Certain COVID patients lie in bed, staring at an open coffin leaning against the hospital room wall.
Somehow they know the grave is calling.
Each of them was breathless and had an itchy chest discomfort despite all objective measures looking good.
Let me attempt to illustrate with a long-winded simile.
Picture this. You’re out on the lake boat with a few friends, enjoying the warm weather, sipping beer. The sun reflects off the water, shining in your eyes, blinding you momentarily, but the boat hits a small wave. You stumble, but instead of regaining your footing, you trip, falling face-first into the water.
You start swimming toward the surface when you feel a small nip at your heel. Then another. Then a few at a time inching up your leg, each one like a pinch or needle prick.
You look down and see small fish taking ant-sized bites out of your flesh. These miniature piranhas won’t kill or maim you quickly. But you and only you know how disturbing this feeling is. You know your time is ticking if help doesn’t come fast. Hopefully, aid comes before more piranhas.
When you reach the surface, all your friends are still on the boat. They laugh at you, sip beer, and tell you to swim over. But beneath the gentle waves, the fish pick you apart, bit by bit. Unable to swim over because of the rising horror below.
As a doctor, I was one of those friends on the boat. I’d throw a life raft or let down a ladder. I’d turn the boat around and get you. But I can’t swim for you. I can’t climb for you.
I walked into patient rooms day after day, expecting these patients to say things were better. They never did. The virus was slowly plucking away at the working lung tissue. Days later, those patients spiraled and ended up with machines breathing for them.
The patient’s who did poorly predicted their own deterioration with an eerie sense of impending doom. I assume the lung changes from the disease can account for this. No one on the outside could see the alarm signals blaring, but those patients heard the sirens loud and clear.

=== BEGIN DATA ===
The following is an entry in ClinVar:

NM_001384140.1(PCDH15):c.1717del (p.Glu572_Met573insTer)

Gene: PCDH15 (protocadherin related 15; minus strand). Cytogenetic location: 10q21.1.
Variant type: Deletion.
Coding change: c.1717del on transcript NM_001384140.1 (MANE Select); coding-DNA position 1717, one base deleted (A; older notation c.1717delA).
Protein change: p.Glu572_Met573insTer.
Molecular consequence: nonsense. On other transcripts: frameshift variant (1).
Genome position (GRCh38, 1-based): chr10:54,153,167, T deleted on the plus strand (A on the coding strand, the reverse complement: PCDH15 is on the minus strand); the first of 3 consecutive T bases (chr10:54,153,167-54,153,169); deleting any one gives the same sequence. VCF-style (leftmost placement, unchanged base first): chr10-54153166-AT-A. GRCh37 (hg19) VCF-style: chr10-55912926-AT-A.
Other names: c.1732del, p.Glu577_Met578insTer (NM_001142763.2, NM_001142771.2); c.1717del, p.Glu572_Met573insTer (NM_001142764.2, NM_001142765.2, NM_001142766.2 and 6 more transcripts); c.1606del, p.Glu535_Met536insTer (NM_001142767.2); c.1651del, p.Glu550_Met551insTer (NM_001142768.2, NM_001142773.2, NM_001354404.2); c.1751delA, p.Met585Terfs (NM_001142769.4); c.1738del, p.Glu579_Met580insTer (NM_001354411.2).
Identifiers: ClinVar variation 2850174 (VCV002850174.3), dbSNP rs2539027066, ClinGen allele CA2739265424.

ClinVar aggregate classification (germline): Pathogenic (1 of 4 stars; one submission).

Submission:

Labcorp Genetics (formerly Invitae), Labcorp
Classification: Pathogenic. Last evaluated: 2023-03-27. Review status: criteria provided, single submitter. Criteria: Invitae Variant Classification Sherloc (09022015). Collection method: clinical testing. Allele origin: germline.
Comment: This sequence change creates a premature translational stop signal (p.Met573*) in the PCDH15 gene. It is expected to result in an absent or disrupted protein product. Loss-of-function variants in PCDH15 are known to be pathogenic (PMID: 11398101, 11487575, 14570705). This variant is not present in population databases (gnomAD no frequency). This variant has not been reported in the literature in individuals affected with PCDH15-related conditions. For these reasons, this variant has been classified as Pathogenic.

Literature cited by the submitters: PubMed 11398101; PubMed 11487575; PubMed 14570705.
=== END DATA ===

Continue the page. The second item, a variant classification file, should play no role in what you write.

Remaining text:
Not everyone who gets sick from coronavirus will die, but many of those who do die will know it far before you or I or anyone else. The patients know the feeling of being eaten alive from the inside out.
There’s no bloody mess, just constant micro-injuries of the lung tissue which go on unmeasured by any of our fancy blood tests, monitors, or body scans.
Some people will fare better after falling off the boat into Lake COVID, either by nature or by training. Those who are most healthy, resilient, and confident more often make it out of the lake alive. The sickest among us will drown immediately. The virus eats alive those of us in between. A few will limp away from Lake Covid, disabled for life.
Our best bet is to avoid boating on Lake COVID at all.
Stay home. Avoid enclosed spaces. Wear a mask every place you’d have to wear pants. Wash your hands. Don’t touch your face.
Are you a recent graduate? Looking for a career change? Or are you working up the courage to start your side gig? Break through barriers with my FREE E-BOOK, ATYPICAL HABITS, ATYPICAL SUCCESS. You will learn how to get inspired and run head-first toward your goals.
Self-improvement is a life-style. If you’re at a roadblock in life or you just want to be happier, subscribe to my newsletter at The Doctor’s Orders for a new perspective on self-improvement. Think of it as common sense on steroids.
Until next time my people.
Thanks to Barb Mclean for the line about pants.